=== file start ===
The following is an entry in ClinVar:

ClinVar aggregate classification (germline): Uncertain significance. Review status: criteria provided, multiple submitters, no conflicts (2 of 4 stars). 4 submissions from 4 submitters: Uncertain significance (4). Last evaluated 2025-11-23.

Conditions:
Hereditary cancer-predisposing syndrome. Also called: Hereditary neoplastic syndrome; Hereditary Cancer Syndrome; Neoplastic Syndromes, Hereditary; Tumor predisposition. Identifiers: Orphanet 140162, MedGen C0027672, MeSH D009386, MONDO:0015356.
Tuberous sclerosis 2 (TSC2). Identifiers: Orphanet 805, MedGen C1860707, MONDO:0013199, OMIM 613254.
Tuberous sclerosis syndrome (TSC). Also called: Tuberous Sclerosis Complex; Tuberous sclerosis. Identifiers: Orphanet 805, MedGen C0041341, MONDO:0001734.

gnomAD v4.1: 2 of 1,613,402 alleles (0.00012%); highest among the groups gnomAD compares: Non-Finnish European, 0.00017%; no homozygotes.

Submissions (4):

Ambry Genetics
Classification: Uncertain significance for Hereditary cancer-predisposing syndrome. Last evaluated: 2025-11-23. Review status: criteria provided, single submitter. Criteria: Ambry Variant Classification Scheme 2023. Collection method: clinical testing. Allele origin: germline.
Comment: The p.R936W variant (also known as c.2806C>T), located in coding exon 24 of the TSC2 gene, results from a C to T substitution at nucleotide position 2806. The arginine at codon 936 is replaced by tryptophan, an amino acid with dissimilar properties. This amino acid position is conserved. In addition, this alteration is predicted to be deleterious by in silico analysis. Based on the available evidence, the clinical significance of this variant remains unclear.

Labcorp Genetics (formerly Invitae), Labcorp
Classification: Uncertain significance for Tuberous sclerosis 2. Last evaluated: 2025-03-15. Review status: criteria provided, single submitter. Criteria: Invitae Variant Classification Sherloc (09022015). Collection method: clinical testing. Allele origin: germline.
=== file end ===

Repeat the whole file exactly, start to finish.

The following is an entry in ClinVar:

ClinVar aggregate classification (germline): Uncertain significance. Review status: criteria provided, multiple submitters, no conflicts (2 of 4 stars). 4 submissions from 4 submitters: Uncertain significance (4). Last evaluated 2025-11-23.

Conditions:
Hereditary cancer-predisposing syndrome. Also called: Hereditary neoplastic syndrome; Hereditary Cancer Syndrome; Neoplastic Syndromes, Hereditary; Tumor predisposition. Identifiers: Orphanet 140162, MedGen C0027672, MeSH D009386, MONDO:0015356.
Tuberous sclerosis 2 (TSC2). Identifiers: Orphanet 805, MedGen C1860707, MONDO:0013199, OMIM 613254.
Tuberous sclerosis syndrome (TSC). Also called: Tuberous Sclerosis Complex; Tuberous sclerosis. Identifiers: Orphanet 805, MedGen C0041341, MONDO:0001734.

gnomAD v4.1: 2 of 1,613,402 alleles (0.00012%); highest among the groups gnomAD compares: Non-Finnish European, 0.00017%; no homozygotes.

Submissions (4):

Ambry Genetics
Classification: Uncertain significance for Hereditary cancer-predisposing syndrome. Last evaluated: 2025-11-23. Review status: criteria provided, single submitter. Criteria: Ambry Variant Classification Scheme 2023. Collection method: clinical testing. Allele origin: germline.
Comment: The p.R936W variant (also known as c.2806C>T), located in coding exon 24 of the TSC2 gene, results from a C to T substitution at nucleotide position 2806. The arginine at codon 936 is replaced by tryptophan, an amino acid with dissimilar properties. This amino acid position is conserved. In addition, this alteration is predicted to be deleterious by in silico analysis. Based on the available evidence, the clinical significance of this variant remains unclear.

Labcorp Genetics (formerly Invitae), Labcorp
Classification: Uncertain significance for Tuberous sclerosis 2. Last evaluated: 2025-03-15. Review status: criteria provided, single submitter. Criteria: Invitae Variant Classification Sherloc (09022015). Collection method: clinical testing. Allele origin: germline.